Estate Planning with Apple’s Legacy ContactClient Alert
What happens to your Apple ID account when you die? Apple has created a feature among its products which allows you to choose one or more people to have access to your Apple ID account following your death. Apple refers to the online tool as a “Legacy Contact.” An Apple user may designate anyone to be their Legacy Contact, including those who do not own an Apple device or have an Apple ID. You can send the legacy contact a message that includes the access key, or you can print off a copy and keep it with your estate documents. At any time before your death, you may remove someone from being a Legacy Contact. The person you have removed will not receive a notification that they have been removed. However, their access key will no longer work.
If you are named as someone’s Legacy Contact and the account holder has passed, you can access their data by submitting a request to Apple with the access key that you received and the account holder’s death certificate. Once this information has been verified and access has been approved, the Legacy Contact will receive a special Apple ID to access the account data. The data a Legacy Contact may access includes photos, notes, mail, contacts, calendars, reminders, messages, call history, health data, Safari bookmarks, voice memos, and files stored. The Legacy Contact’s access only lasts for three years, and the account will be deleted permanently following the three-year period.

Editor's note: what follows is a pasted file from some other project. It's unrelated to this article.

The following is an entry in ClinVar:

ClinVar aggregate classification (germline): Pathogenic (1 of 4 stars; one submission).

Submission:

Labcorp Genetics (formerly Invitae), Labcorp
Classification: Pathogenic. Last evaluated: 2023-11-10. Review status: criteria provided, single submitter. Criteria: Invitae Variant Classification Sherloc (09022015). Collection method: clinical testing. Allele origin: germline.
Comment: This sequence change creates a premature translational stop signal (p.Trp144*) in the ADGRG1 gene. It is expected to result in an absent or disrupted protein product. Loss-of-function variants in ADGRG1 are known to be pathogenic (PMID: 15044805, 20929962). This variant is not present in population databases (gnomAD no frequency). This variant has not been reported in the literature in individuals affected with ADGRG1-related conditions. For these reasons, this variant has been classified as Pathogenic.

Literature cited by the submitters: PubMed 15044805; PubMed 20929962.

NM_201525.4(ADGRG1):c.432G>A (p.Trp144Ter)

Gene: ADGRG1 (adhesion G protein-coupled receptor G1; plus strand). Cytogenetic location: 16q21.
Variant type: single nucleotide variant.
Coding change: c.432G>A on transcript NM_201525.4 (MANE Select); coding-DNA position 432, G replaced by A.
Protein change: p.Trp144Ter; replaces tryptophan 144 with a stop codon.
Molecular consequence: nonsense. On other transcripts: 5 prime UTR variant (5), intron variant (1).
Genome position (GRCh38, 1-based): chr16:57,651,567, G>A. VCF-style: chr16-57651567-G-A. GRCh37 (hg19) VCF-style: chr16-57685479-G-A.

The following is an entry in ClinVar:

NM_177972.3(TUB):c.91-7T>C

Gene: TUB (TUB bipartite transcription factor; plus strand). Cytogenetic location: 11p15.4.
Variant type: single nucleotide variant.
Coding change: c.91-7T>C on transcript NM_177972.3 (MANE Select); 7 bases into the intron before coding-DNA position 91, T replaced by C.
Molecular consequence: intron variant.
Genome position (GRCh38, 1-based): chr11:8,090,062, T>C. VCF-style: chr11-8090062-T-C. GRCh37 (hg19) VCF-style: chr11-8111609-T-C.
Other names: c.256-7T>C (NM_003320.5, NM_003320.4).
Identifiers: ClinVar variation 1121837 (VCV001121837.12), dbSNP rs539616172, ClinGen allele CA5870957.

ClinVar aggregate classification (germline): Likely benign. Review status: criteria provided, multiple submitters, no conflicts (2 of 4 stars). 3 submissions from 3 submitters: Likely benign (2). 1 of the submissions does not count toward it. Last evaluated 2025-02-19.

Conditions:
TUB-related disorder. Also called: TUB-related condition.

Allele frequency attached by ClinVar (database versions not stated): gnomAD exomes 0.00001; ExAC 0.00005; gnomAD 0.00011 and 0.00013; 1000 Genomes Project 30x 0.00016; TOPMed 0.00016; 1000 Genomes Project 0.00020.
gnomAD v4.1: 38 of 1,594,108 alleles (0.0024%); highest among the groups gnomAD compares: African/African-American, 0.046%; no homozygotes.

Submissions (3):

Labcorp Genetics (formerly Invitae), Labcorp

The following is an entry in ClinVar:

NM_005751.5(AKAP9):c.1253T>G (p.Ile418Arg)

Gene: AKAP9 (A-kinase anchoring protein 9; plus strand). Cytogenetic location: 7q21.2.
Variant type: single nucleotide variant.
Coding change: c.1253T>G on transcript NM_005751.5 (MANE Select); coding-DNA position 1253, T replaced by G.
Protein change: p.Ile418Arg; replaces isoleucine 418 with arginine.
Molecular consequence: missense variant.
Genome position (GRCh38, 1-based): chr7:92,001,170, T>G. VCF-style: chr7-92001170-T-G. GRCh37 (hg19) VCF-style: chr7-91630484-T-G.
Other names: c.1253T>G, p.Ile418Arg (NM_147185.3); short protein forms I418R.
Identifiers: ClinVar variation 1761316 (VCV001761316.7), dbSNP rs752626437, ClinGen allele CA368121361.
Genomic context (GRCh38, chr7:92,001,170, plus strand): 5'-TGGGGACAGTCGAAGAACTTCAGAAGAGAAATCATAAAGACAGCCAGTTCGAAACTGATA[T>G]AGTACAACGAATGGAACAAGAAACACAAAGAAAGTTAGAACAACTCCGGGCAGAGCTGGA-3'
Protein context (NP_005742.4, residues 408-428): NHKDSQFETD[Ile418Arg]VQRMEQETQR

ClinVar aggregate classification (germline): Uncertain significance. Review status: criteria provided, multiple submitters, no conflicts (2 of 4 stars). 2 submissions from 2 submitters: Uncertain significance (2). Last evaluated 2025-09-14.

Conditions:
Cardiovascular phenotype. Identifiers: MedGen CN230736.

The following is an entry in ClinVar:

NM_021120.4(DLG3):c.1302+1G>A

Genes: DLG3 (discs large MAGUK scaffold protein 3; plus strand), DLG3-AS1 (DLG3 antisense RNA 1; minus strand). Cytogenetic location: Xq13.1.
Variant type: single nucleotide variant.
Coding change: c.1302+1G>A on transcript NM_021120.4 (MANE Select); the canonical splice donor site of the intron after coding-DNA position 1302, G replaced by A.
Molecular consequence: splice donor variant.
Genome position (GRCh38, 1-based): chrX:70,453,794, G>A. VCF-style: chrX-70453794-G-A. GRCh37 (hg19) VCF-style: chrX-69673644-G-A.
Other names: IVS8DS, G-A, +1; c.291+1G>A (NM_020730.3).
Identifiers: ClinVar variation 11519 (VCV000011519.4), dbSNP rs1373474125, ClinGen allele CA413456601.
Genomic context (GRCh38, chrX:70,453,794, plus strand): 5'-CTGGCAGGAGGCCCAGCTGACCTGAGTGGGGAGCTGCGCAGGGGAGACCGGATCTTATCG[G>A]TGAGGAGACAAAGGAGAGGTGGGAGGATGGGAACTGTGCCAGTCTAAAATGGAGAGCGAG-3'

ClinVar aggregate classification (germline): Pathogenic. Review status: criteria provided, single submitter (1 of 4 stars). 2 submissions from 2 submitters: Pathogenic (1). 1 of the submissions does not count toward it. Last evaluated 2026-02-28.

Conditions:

Apple’s new feature has a significant impact on estate planning. Under Ohio law, online tools such as Apple’s Legacy Contact supersede contrary directions in a person’s will, trust, power of attorney, or other record. This means that if you do not name the same person to be your Legacy Contact as you name in your will or trust, your Legacy Contact may act contrary to what your will or trust states. Therefore, it is important to consult with an experienced estate planning attorney when determining how to handle digital assets. Those who do not have a plan for their digital assets may be susceptible to identity theft, losses to the estate, exposure of secrets, and loss of sentimental data.